|Home | About | Journals | Submit | Contact Us | Français|
DNA methylation is one of the potential epigenetic mechanisms associated with various adverse cardiovascular effects; however, its association with cardiac autonomic dysfunction, in particular, is unknown. In the current study, we aimed to identify epigenetic variants associated with alterations in cardiac autonomic responses. Cardiac autonomic responses were measured with two novel markers: acceleration capacity (AC) and deceleration capacity (DC). We examined DNA methylation levels at more than 472,506 CpG probes through the Illumina Infinium HumanMethylation450 BeadChip assay. We conducted separate linear mixed models to examine associations of DNA methylation levels at each CpG with AC and DC. One CpG (cg26829071) located in the GPR133 gene was negatively associated with DC values after multiple testing corrections through false discovery rate. Our study suggests the potential functional importance of methylation in cardiac autonomic responses. Findings from the current study need to be replicated in future studies in a larger population.
Despite the fact that numerous therapies have been developed in cardiovascular medicine, cardiovascular disease (CVD) remains one of the leading causes of morbidity and mortality worldwide.1-3 Understanding the biological mechanisms and predictors of CVD may have important implications in prevention and treatment of this public health concern. The cardiac autonomic nervous system consists of two major branches—the sympathetic branch and the parasympathetic branch—and it is essential in modulation of cardiac electrophysiology.4 Failure of parasympathetic control, which is often measured by conventional heart rate variability (HRV) parameters,5,6 has been a strong predictor of cardiovascular mortality in both high-risk and low-risk populations.7,8 Meanwhile, the associations of reduced HRV with various environmental and occupational pollutants, such as particulate matter air pollution with aerodynamic diameter <2.5 µm (PM2.5),9,10 ozone,11 and heavy metals,12 have been consistently reported. However, the biological mechanisms by which these pollutants trigger alterations in cardiac autonomic responses remain unclear.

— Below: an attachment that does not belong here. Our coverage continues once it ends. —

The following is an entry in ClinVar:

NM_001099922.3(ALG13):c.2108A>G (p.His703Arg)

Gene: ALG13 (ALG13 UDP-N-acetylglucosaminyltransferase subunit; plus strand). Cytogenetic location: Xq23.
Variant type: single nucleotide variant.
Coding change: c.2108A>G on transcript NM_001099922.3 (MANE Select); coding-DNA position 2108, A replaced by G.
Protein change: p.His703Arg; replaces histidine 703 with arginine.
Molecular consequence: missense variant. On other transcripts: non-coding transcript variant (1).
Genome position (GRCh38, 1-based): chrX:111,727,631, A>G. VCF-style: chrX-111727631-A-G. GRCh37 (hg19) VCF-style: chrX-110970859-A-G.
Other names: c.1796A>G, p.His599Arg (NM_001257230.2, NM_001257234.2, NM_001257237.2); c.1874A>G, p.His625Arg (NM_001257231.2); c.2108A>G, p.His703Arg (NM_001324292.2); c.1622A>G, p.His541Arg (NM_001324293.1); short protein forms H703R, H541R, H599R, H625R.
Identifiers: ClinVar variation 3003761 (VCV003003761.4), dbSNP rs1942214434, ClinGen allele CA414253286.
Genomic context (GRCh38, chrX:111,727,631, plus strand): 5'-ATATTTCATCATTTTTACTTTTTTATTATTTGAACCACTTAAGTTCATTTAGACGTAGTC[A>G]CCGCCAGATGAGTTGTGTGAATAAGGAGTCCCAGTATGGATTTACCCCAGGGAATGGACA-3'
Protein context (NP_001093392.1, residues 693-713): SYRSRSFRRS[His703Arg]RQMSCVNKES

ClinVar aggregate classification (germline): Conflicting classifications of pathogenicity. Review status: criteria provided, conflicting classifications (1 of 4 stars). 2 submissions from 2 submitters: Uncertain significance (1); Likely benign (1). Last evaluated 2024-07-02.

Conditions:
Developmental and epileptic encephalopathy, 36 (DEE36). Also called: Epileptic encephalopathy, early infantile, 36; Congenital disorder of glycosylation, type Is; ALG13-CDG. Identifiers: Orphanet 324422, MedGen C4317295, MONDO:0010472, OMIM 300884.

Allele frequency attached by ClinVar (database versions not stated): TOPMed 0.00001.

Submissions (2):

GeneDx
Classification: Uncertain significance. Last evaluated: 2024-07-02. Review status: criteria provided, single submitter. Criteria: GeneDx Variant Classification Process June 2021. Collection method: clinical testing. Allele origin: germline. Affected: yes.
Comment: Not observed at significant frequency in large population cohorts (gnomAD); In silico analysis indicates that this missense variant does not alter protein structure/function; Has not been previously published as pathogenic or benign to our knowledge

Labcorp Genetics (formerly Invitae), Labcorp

Previous genome-wide association studies (GWAS) have identified several genetic variants associated with cardiac autonomic responses.13,14 More recent studies suggested that epigenetic regulation, such as DNA methylation, may also play an important role in alterations in cardiac autonomic responses. PM2.5 exposure has been associated with both gene-specific methylation (e.g., iNOS gene),15,16 and HRV changes in previous air pollution studies. To date, no epigenome-wide association study (EWAS) has been conducted to systematically examine DNA methylation and cardiac autonomic responses. Understanding this relationship may help elucidate the biological pathway of cardiac autonomic responses, which may further have implications for the management and development of therapies for cardiovascular disease.
Welders have higher exposure to welding fumes than other trades involved with welding. Welding fumes often contain a variety of hazards, such as metals, gases, and chemicals, which can cause various cardiovascular disorders.17-19 We previously observed in several cross-sectional studies that welders had decreased HRV parameters following a 6-hour work shift. Further, exposure to metal-rich welding fumes across the work shift was strongly associated with decreased HRV parameters.17,19 In this study, we conducted an EWAS to identify epigenetic variants that were associated with exposure-induced cardiac autonomic responses. Two novel markers—acceleration capacity (AC) and deceleration capacity (DC)—were used as indices of cardiac autonomic responses.
Characteristics of the study population are shown in Table 1. The study population was comprised of 75 male welders. The majority of them were Caucasian (93.3%) with an age average of 41.6 years (range: 21.6–71.2). Close to 40% were current smokers, and average BMI was 28.7 kg/m2. The baseline DC and AC values were 7.64 [Standard deviation (SD) = 3.64] ms and −6.42 (SD = 4.05) ms, respectively. Compared with baseline, the estimated post-work natural killer (NK) cell, monocyte, and granulocyte proportions were significantly higher, whereas post-work CD4+ T cell, CD4+ T cell, and B cell proportions were not significantly different (Table 2).